Over the last five years EU 28 average 1st quarter unemployment was 12% higher than that of the 3rd quarter.
Seasonal fluctuations in the labour market, particularly in the construction and tourism sectors, are common in many European countries. The degree of such in each individual member state is not only dependent on seasonal weather conditions, rather also interlinked with other outline conditions such as statutory regulations and regulations under collective agreements, corporate practice, and also on the mobility and proportion of the foreign workforce in a particular member state. Availability of sufficient workforce numbers, primarily during seasonal peaks, not only represents specific challenges to many employers but also members of the Public Employment Services network.
Increased workforce mobility, enhanced through reinforcement of collaboration between member states of the PES network in intra-European referral of skilled labour, could represent an opportunity to better address seasonal peaks in winter and summer tourism as well as the demand for skilled labour in the construction sector. Individual PES organisations have already started intensifying their collaborative efforts and with over 14,000 employers now using our EURES Job Mobility Portal & over 3.3 m vacancies advertised, EURES also helps bridging the gap in the labour market in Europe.
In the European Union the annually determined unemployment levels in the 1st and the 3rd quarters differed on average by around 12% over the last five years, accompanied by simultaneously decreasing unemployment numbers. (Unemployment in the 1st quarter of 2018 compared with the 1st quarter of 2014 reduced by 31%, and by 32% when comparing the figures for the two third quarters.) We decided not to include a representation of seasonal effects on an individual country level as the individual results could hardly be reasonably and sensibly interpreted. A major cause of the partially enormous differences may result from the varying outline conditions.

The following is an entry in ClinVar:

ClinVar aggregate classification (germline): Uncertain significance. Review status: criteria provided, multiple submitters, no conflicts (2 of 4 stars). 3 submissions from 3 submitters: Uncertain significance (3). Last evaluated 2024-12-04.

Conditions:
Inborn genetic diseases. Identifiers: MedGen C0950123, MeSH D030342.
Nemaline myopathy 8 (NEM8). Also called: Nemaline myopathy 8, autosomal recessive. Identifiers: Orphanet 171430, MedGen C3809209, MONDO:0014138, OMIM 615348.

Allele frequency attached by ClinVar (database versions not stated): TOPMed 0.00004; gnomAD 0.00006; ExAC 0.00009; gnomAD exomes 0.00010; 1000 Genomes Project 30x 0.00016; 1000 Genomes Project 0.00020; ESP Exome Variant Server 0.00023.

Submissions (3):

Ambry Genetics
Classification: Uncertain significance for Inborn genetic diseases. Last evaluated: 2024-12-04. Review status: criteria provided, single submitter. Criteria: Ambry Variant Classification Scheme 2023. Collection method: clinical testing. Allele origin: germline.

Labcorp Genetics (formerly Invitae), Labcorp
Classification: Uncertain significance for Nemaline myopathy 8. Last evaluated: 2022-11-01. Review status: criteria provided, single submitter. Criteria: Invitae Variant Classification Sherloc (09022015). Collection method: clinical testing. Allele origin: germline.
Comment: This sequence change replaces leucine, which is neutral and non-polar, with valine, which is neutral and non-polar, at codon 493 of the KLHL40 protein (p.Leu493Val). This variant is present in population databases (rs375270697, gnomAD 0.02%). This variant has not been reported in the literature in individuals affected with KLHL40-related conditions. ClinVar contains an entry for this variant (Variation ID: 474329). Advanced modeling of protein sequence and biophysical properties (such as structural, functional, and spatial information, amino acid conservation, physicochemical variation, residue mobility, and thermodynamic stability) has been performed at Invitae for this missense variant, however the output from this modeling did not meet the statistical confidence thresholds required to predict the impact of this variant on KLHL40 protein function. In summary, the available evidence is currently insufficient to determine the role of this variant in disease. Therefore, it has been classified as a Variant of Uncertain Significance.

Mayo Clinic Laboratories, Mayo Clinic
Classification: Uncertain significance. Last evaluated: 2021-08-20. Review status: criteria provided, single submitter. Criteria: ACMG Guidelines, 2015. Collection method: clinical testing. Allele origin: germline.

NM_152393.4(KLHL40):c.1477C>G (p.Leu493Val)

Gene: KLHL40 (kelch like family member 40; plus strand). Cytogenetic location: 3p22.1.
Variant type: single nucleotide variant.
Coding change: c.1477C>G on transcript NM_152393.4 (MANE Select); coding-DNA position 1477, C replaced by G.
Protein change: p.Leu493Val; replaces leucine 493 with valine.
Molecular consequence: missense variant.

In some countries the confirmation of seasonal placement (within three months) is common practice, whereby these persons are counted as unemployed and the number of unemployed is therefore higher than in those countries where persons have indeed a confirmation of re-employment, but commencement of such employment lies however more than three months in the future (e.g. for the next summer season). In this context many of those currently not employed are deemed according to the EUROSTAT statistics as inactive persons. Additionally data collection at the place of residence distorts the results across the individual countries, in particular due to unemployment of mobile seasonal workers in the European Union.
A glance at the employment statistics
A glance at employment development in the EU 28 member states currently also shows clear slumps in the 1st quarter and peaks in the 3rd quarter of each year, driven by the seasonal sectors of construction and tourism.
In all other economic sectors these seasonal effects are not noticeable at all, respectively not to such an extent.
Strong and growing importance of the construction and tourism sectors
Across the annual average of 2018, 11% of employed persons in the European Union were working in the construction and tourism sectors. The tourism sector, with a plus of 15% of employed persons (aged between 15 and 64), was seen as the relatively most strongly growing sector since 2014, whereas in comparison the number of persons employed in the construction sector increased by 6%. These two seasonal sectors accounted in total for 16% of total employment increase across the EU.